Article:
Recently, Fusion Yearbooks reached out to us with some awesome tips for creating a classroom culture of laughter. We loved them so much that we wanted to share some of those tips with you today! By the way, if you haven’t heard of Fusion Yearbooks, check them out and pass on the info to that lovely person on faculty that is looking a little exhausted and frazzled about this time of year trying to meet the yearbook deadline!
Back to the giggles! Humor is such a valuable commodity in the classroom and when used with great care, it has the power to:
- bring joy to a demanding job (for both students and teachers!)
- diffuse some aggressive or disruptive behaviors
- relieve tension brought on by high stakes testing or other student woes
Here are a few ideas for creating a culture of laughter in the classroom:
1. Decorate with familiar memes to create a fun classroom climate as soon as your students walk in.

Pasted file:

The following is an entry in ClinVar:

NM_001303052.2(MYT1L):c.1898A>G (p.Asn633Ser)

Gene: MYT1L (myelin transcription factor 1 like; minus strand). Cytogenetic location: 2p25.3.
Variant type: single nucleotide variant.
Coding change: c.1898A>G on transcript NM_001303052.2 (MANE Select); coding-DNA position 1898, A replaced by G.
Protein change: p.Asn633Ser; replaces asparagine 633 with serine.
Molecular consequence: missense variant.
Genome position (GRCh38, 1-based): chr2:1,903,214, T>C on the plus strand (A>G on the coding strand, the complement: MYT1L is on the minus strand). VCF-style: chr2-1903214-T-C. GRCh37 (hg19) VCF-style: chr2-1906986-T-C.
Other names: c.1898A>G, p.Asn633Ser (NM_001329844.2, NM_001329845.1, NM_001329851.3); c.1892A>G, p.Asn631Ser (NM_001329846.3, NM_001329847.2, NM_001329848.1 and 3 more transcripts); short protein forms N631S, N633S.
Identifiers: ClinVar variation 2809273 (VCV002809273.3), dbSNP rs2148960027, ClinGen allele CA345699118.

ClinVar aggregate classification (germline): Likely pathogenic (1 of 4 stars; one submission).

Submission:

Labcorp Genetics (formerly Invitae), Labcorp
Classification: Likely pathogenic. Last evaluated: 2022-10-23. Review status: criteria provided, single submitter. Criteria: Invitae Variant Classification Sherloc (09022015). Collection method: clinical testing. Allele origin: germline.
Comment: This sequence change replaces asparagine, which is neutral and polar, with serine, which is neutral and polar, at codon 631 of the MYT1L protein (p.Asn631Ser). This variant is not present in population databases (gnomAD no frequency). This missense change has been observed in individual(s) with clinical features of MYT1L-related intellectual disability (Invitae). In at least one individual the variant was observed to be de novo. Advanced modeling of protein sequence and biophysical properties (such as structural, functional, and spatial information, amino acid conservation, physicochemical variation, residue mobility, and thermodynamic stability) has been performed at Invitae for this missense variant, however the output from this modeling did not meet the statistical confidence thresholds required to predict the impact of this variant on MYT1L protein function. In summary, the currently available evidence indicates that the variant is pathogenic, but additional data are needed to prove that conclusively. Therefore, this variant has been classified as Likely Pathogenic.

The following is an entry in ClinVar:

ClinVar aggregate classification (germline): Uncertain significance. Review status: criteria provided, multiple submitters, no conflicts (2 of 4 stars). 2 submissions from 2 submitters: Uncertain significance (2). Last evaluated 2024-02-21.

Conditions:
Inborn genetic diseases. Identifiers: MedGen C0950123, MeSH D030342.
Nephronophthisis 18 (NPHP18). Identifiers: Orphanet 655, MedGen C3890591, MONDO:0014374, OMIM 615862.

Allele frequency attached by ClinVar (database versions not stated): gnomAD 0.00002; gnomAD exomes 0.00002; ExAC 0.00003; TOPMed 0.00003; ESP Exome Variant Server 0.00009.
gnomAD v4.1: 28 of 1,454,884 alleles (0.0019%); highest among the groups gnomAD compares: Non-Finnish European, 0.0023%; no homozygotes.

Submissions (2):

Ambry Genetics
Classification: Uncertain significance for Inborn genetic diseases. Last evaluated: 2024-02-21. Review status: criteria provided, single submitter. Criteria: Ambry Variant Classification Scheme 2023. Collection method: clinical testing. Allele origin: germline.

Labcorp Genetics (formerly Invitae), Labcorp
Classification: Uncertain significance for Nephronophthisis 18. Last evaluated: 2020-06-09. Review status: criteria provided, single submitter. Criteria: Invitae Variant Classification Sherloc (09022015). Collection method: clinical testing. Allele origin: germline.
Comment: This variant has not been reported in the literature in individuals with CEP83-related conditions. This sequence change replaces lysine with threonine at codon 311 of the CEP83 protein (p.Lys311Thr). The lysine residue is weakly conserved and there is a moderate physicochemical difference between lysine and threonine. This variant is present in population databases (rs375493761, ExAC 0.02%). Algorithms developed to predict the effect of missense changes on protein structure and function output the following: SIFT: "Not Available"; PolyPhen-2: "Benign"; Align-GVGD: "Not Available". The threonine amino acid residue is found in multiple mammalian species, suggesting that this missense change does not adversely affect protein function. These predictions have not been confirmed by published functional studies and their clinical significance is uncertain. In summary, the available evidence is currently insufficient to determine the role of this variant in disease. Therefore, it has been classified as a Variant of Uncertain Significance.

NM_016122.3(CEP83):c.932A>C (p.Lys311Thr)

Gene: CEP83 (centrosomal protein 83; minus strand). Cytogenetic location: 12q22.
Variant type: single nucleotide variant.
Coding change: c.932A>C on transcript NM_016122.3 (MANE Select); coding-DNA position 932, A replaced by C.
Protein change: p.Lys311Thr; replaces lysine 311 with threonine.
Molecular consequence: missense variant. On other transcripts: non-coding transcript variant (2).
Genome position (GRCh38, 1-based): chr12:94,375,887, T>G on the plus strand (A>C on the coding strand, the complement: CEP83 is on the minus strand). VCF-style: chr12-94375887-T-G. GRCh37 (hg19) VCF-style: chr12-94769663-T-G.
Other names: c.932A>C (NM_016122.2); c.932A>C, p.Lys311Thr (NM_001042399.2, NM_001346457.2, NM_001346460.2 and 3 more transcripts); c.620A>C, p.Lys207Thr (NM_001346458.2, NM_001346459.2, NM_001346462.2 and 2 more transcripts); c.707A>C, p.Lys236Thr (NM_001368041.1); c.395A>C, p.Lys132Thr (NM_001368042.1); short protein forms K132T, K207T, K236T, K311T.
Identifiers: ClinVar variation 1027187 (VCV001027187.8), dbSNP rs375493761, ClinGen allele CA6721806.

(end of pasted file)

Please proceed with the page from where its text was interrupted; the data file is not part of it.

Let your students know with posters like this one that you have a sense of humor and you’re not afraid to use it. If your students are older, give them some time to create their own memes for class rules. It will help them to remember the rules as they laugh!
2. Calling attention won’t be an impossible mission if you use music as your cue. (even for secondary students)
As soon as I play the theme song from Mission Impossible, my students know it’s time to clean up. They also know they only have until the end of the song to get it finished. We smile and hum along to the song as the room is quickly tidied.
A fabulous article from Mr. Vaudrey introduced me to TelevisionTunes.com and other ways to use music to communicate instructions to the class. (FYI – other student favorites are Batman and Spongebob.)
3. Introduce literature and historical context with flair:
“Satire is a lesson, parody is a game.” ~ Vladimir Nabokov
Unlike Nabokov, the creators of the “historyteachers” videos have mastered the art of using parody to teach lessons. They have quite a collection of famous songs for which they have changed the lyrics to describe different historical characters and periods. For example, students can learn more about King Tut to the tune of Smashmouth’s “Walking on the Sun.” The French Revolution makes much more sense when it’s explained using the music from Lady Gaga’s “Bad Romance.”